Many of the luxury brands we think of are centuries-old, European brands. How do you create an aura of luxury for the modern, everyday consumer?
People always want nice things — and they especially love to gift nice things. We make sure that luxury comes through in every part of our experience, from our thick, editorially photographed catalogs to our website, boutiques and packaging.

My uncle John, who spent years working in the mail-order division of Neiman Marcus, really taught me the importance of pairing a story with actual physical merchandise. You can’t just list an opulent blanket, bed or handbag for sale; you have to take a beautiful photo then write text that romanticizes the item and explains why it’s worth so much money. You delve into the background of where and how it was made and talk about the special, precise details. The goal is to connect the customer to the product, so when they see a truffle selling for $3 or an $8 candy bar, there’s an explanation and reason. 

And I’m constantly channeling brands like the legendary Parisian purveyor Hermès. Even their packaging is part of the ultimate luxury experience. People collect those beautiful orange boxes and line them up in their closets! I hope it’s the same thing with our Vosges boxes; we put as much effort into designing these gorgeous, limited-edition boxes as we do with the chocolate itself.

I also modeled Vosges’ standalone shops after high-end fashion boutiques. The stores aren’t just blank spaces for buying chocolate, but lush environs that are meant to be as decadent and experiential as the chocolates themselves. The walls are bathed in deep purple and crystal chandeliers hang from the ceilings. Ornate, velvet-covered chairs invite customers to relax with a wine and chocolate tasting flight.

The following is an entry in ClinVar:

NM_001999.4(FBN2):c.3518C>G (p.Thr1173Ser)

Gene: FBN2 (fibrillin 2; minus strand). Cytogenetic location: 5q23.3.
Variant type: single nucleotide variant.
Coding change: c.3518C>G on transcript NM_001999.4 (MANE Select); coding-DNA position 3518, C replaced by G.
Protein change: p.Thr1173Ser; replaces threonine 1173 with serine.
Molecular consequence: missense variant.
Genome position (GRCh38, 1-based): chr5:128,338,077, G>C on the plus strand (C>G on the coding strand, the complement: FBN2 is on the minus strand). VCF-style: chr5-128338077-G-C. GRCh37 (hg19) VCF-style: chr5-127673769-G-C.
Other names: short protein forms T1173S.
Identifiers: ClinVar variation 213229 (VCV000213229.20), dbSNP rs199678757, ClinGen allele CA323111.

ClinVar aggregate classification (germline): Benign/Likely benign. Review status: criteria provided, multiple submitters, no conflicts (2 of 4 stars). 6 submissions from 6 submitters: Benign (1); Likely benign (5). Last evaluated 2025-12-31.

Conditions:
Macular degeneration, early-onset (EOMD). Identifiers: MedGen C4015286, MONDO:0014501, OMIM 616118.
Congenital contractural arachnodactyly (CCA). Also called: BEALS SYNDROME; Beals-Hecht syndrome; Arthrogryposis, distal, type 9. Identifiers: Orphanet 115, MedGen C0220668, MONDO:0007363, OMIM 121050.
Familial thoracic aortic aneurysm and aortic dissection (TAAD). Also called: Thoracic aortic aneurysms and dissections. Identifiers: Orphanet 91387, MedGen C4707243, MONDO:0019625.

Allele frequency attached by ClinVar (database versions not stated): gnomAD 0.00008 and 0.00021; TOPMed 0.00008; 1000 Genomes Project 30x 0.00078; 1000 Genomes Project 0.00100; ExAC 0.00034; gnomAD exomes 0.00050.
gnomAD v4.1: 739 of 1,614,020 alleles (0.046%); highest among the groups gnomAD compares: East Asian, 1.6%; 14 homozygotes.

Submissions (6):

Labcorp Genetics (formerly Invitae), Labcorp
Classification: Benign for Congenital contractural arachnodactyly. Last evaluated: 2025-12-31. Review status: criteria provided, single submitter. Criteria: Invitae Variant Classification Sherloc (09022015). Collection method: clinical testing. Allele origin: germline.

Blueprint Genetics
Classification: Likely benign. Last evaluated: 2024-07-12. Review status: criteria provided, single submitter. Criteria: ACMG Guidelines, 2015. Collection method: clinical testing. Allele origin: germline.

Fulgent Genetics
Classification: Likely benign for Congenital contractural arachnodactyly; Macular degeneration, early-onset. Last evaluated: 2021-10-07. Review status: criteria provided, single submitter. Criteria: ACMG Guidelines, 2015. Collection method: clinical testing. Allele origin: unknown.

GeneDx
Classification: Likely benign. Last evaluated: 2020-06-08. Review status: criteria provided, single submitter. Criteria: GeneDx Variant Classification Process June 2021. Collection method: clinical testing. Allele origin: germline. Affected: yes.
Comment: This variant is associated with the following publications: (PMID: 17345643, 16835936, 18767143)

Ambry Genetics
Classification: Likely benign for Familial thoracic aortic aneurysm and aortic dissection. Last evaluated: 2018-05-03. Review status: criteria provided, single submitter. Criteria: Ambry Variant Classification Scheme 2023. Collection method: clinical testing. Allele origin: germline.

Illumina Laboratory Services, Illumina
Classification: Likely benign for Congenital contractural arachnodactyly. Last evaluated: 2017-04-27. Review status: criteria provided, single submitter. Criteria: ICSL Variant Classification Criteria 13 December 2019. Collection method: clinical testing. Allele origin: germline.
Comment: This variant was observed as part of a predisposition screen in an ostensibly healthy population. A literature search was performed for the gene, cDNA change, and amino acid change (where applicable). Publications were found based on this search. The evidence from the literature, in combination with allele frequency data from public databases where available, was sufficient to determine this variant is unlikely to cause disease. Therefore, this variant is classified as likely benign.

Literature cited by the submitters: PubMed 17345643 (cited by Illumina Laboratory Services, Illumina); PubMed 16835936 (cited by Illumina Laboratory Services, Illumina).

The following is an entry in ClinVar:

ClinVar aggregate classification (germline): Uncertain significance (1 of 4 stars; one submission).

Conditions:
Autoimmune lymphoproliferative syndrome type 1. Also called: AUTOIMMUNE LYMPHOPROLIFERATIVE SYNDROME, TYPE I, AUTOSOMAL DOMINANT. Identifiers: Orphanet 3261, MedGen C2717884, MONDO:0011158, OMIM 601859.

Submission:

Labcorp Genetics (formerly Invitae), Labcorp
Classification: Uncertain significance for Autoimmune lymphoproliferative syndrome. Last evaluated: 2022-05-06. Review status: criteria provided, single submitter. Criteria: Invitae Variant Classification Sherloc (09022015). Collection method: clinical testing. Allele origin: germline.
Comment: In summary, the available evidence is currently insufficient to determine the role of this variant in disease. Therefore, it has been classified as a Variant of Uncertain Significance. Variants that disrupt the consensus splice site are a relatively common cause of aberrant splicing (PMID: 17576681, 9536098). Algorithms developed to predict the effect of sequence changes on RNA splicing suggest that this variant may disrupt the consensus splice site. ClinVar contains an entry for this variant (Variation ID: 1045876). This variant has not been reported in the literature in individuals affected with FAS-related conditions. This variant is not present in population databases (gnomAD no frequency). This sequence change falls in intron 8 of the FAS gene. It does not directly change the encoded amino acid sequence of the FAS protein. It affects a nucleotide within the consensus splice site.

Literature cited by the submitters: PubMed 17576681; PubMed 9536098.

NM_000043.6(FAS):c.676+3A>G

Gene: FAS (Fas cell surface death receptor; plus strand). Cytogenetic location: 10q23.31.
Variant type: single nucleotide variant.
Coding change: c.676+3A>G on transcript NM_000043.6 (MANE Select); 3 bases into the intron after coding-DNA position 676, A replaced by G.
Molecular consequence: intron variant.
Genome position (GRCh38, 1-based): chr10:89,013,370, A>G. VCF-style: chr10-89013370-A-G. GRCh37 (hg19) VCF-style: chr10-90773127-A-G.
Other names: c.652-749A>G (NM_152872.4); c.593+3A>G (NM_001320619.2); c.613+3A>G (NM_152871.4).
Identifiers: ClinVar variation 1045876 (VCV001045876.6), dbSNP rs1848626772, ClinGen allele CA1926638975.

In 2012, you launched a more accessibly priced brand, Wild Ophelia. Why the move into mass market, and why the different brand?
I believe that if you’re not evolving, you’re dying. Today, we’re in a world of flash sales, outlet deals and cheap-chic collaborations — but I never want to put the Vosges name on a lesser product lest it hurt the brand’s identity. At the same time, there is a strong market for products at a lower (but still moderate) price point. So I envisioned Wild Ophelia as the “younger sister” brand of Vosges — if Vosges is couture, Wild Ophelia is ready to wear. Unlike Vosges, Wild Ophelia bars are sold at places like Target and Walgreens. And without the cost of high-end boutiques, lush packaging and catalogs and exotic ingredients, I can charge less. And the larger market gives us additional economies of scale. For us, it’s win-win. We don’t dilute the Vosges brand but can still expand into this big market. 

A lot of people want to start a food business — and especially a chocolate company! What’s your advice to them?
Create partnerships to expose people to your product — especially outside of the normal food world collaborations that are almost expected. We’ve partnered with everyone from makeup guru Bobbi Brown and Victoria’s Secret to clothing and handbag designers. Our attitude is to be open. As I like to say, “With what will chocolate not marry? Very little!”

Rachel Hofstetter is the author of “Cooking Up a Business” (Penguin, 2013) where you can also read more about Katrina’s story. Rachel was so inspired by the entrepreneurs she wrote about that she left her food editor career to launch guesterly, a software platform that enables anyone to create a playbill for life’s special events. Today, you can find her sharing guesterly with the world by day — and recipe testing at night!